The weight-loss portion of the council’s three-a-day campaign was halted in 2007, after a lawsuit by the Washington, D.C.–based Physicians Concerned with Responsible Medicine charged that 24 of the 27 research studies behind the claim had not only failed to prove a connection between dairy and weight loss, but they had all been directed by a single researcher and funded by the Dairy Council.
The Federal Trade Commission ruled that the ads were misleading, and the Dairy Council was forced to pull them.
While there have been a number of studies showing a correlation between low-fat dairy consumption and weight loss, skeptics argue that this is very different from showing causation, since in most cases the dairy that subjects consumed was likely replacing other less wholesome foods, as with one study in which teenage skim-milk drinkers showed a weight-loss advantage over their soda-drinking peers. The problem is that there’s no way of knowing if having the teens replace soda with whole milk might have delivered the same results, and no reason to think that replacing the soda with, say, tomato juice or water might not have had an even more advantageous effect.
Still, Kate Moss in a milk moustache seems to have made a much more lasting impression than the physicians’ lawsuit, and it remains a widely held belief among health professionals and average eaters alike that fat will make you fat and low- to no-fat foods, especially low-fat dairy products, will make you look more like David Beckham.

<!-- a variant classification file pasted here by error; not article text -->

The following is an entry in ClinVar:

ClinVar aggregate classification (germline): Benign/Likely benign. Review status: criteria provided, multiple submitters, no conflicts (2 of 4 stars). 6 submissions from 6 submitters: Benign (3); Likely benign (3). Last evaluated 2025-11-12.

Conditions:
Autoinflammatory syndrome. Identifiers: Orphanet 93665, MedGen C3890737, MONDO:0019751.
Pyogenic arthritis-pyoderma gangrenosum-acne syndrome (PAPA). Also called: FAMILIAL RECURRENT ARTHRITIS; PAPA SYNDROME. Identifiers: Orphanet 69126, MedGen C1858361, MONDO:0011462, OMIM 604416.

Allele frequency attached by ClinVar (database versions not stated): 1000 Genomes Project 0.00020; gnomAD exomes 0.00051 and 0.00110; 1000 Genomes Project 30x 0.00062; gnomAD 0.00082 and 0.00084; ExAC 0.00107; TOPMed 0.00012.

Beckham’s abs notwithstanding, the popular reception of the campaign connecting low-fat dairy to weight loss was likely compounded by the longstanding popularity of the “lipid hypothesis.” This is the theory — a theory never proven to many experts’ satisfaction — that saturated fats cause heart disease and obesity. Despite a lack of scientific support, the hypothesis has been promoted unquestioningly by most nutrition scientists and government officials since it was first proposed in the 1950s.